December 22, 2011
Review - " The Adventures of Tintin "
(in theaters) By Roland Hansen
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The Adventures of Tintin
directed by: Steven Speilberg
Starring: Jamie Bell, Andy Serkis, Daniel Craig, Nick Frost, Simon
Pegg, Toby Jones, Gad Emaleh
After a tiresome four-minute credit sequence Steven Spielberg's The
Adventures of Tintin begins with a perfect example of just exactly what
kind of film it's going to be, a film for the fans of the graphic novels
from which it's based.
The first bit of imagery after the title sequence is that of original
"Tintin" author and artist Georges Prosper Remi, or Herge as he's
best known, rendered in full CGI and painting the titular Tintin (voiced
by Jamie Bell) just moments before the plot begins to unfold. I only
know this was Herge because I looked up a photo of him when I got
home. I haven't read a single page of the "Tintin" graphic novels and
had no idea who the character was or what he was about before
walking in. I was at a clear disadvantage.
As it turns out, Tintin is an investigative journalist who is best
described as something of an Indiana Jones with a typewriter and
without much delay he's on the hunt for the secret a small model of a
17th century ship called the "Unicorn" may hold and how it relates to
the Haddock family of seamen and the nefarious Red Rackham
(voiced by Daniel Craig). Joined by his Wire Fox Terrier, Snowy, Tintin
journeys across the globe as his nose for a story tells him there's a
good one here.
The story is easy enough to follow and Spielberg injects all the action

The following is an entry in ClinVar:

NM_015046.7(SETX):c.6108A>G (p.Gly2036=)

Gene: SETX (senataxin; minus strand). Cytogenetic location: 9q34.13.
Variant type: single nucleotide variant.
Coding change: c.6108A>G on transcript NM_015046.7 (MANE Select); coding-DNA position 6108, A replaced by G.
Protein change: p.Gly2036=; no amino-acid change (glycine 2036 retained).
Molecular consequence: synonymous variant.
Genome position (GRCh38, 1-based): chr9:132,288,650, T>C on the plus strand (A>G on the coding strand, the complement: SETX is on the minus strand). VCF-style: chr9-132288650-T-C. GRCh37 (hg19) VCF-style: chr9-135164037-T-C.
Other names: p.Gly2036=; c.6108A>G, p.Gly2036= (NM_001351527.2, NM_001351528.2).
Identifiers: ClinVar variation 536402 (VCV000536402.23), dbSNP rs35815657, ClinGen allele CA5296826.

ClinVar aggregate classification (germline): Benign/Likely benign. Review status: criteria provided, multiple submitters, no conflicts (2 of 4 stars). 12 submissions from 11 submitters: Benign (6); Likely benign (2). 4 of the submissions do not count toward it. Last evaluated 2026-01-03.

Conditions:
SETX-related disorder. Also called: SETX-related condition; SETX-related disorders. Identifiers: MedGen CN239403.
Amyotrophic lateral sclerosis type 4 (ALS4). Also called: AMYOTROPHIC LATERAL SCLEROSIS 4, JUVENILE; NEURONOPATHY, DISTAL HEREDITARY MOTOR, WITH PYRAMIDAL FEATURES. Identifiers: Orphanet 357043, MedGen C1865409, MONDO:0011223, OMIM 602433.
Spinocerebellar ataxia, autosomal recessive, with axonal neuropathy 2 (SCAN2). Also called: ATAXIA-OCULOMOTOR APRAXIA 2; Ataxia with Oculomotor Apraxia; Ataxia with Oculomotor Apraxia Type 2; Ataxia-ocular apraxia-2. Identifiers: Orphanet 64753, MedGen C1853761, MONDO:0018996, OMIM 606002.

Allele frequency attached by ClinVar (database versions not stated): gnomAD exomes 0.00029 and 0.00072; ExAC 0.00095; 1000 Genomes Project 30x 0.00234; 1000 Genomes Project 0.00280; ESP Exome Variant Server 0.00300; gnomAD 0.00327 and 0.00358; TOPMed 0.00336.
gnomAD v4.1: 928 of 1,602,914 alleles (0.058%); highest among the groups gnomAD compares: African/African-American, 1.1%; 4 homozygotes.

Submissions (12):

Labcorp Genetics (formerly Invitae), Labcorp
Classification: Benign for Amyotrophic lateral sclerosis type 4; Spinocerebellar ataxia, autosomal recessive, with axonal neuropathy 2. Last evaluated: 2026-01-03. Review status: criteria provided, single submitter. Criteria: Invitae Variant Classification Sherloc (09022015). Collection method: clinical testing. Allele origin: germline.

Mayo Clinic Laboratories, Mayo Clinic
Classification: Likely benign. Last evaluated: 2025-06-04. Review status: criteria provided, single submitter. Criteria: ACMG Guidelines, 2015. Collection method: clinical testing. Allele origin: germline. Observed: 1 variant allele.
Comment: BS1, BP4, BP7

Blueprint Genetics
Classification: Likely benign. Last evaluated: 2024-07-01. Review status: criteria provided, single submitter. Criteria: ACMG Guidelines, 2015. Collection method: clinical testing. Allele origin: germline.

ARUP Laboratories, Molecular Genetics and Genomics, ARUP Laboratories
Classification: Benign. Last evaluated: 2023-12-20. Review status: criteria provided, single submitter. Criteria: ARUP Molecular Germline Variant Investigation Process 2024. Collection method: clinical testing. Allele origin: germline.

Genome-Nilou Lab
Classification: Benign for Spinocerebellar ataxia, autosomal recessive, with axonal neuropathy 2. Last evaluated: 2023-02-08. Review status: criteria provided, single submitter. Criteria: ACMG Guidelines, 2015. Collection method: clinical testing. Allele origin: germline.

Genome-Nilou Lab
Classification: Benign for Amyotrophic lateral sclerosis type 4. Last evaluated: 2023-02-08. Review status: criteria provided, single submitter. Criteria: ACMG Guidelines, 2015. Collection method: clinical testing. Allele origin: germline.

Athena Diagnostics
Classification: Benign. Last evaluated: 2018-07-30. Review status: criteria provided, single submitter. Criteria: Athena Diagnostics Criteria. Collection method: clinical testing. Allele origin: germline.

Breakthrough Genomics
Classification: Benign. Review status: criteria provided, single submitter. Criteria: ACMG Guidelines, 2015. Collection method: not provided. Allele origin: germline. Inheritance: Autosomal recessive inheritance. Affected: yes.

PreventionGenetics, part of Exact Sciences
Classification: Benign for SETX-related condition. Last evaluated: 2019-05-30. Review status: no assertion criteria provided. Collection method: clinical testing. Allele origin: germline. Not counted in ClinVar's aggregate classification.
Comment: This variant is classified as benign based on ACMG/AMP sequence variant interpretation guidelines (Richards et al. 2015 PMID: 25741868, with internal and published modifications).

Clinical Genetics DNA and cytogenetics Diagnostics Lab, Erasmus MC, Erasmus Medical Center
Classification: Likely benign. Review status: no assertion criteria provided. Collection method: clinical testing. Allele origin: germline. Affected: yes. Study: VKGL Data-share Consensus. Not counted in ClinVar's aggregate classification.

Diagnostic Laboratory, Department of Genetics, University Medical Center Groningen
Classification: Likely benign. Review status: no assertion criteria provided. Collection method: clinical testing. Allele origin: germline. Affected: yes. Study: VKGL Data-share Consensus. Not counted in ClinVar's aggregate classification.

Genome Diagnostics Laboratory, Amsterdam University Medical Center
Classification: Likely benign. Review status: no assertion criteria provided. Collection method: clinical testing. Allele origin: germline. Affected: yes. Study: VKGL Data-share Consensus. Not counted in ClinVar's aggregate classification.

and adventure we've come to enjoy from the filmmaker, particularly his similarly themed Indiana Jones features. The only
problem here is that I was never able to care about what was going on. A connection to the characters is never made as
much as the audience is simply thrust into the story and sent off on a wild goose chase of a mystery that appears to have
been concocted simply out of the need to tell a story, rather than as a natural progression of events.
Within minutes after this introduction, Tintin stumbles upon the model of the "Unicorn," pays for it and is promptly accosted
by a pair of blokes, one suggesting he get rid of it the other suggesting he sell it to him. Wait. What? Who are these people?
I just got here, why are you beating me over the head with villains and sinister plots? Who is the kid with the boat again?
Maybe we'll learn more about him later… maybe not…
Spielberg treats the material as if we
are already familiar with the character
and have an intimate knowledge of his
quirks and characteristics. As
someone that has never read the
novels from which Steven Moffat,
Edgar Wright and Joe Cornish adapted
the script all I can assume at this
moment in the film is Tintin must collect
tons of model ships and this is the
piece he needed to complete his
collection. Once back at his apartment
we learn that isn't true and, in fact, it
appears he collects typewriters. But
considering the hubbub over his latest
purchase he's now keenly interested to
the point it consumes him and the rest
of the film.